Without fact checking, ISIS' messages go unchallenged
[caption id="attachment_342829" align="alignleft" width="300"] Daveed Gartenstein-Ross, senior fellow with the Foundation for Defense of Democracies, speaks to a senate panel about social media and terrorism. (screengrab from C-Span.org)[/caption]Media worldwide have at times exaggerated the strength of ISIS terrorists due to a combination of their use of social media and an inability of the press to do effective warzone fact checking, a U.S. Senate panel was told Thursday.
A Senate hearing Thursday on ISIS briefly touched upon press coverage, with one expert noting rampant reports that began last fall of ISIS taking over the Libyan port city of Derna.
Daveed Gartenstein-Ross, a senior fellow at the Foundation for Defense of Democracies, said that ISIS’ “social media dominance” led to the widespread reports that it had taken over the city, replete with images of its flag over at least one major government building.
That was simply wrong, he noted.
“The way the news cycle works now,” he said, there “was no competing information. The media has much less fact checking, so it’s much easier to have an invented fact out there, which is exactly what happened with Derna.”
In fact, multiple factions control Derna. But for a long period you had “a cycle in which ISIS pushes out its message and, unfortunately, the media pushed back the same message,” he said.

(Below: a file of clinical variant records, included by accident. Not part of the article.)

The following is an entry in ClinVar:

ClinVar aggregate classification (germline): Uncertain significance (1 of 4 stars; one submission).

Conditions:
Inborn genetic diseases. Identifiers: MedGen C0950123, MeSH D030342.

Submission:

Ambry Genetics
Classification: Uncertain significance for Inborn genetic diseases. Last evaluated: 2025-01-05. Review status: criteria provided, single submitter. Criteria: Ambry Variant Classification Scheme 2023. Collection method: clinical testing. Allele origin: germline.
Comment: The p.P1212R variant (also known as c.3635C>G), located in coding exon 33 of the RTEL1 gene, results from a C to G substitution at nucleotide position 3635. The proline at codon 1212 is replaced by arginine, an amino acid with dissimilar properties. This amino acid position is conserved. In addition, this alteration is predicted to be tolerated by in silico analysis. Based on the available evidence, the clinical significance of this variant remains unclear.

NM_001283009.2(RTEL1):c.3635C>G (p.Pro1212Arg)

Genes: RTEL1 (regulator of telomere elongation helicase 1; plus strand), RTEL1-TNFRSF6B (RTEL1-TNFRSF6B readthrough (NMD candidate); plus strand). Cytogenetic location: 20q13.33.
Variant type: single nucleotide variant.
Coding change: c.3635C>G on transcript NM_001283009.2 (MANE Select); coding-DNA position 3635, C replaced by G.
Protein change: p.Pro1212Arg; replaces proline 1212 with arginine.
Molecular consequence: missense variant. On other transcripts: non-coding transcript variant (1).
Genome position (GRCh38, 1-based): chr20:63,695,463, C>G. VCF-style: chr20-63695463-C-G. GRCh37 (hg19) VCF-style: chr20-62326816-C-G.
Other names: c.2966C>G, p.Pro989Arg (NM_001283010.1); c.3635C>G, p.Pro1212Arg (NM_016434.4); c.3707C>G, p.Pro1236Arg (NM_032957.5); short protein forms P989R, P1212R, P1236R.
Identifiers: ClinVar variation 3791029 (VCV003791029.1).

Among those also testifying before the Homeland Security and Governmental Affairs Committee, which is chaired by Republican Ron Johnson of Wisconsin, was Peter Bergen, a terrorism expert at the New America Foundation who also serves as national security analyst for CNN.
When it came to questions on CNN’s decision-making regarding Derna, and how it decides what to air from murky spots like it, Bergen declined to respond. He said he didn’t know what CNN said about Derna.
Like many outlets, it did report last November that ISIS was in control of the city of 100,000 on the Mediterranean.
But the larger point was in some ways an old one: the unavoidable challenge of reporting on any war-torn zone where access for outside media is scant, even non-existent.
Terrorists’ social media savvy only complicates matters, it was clear.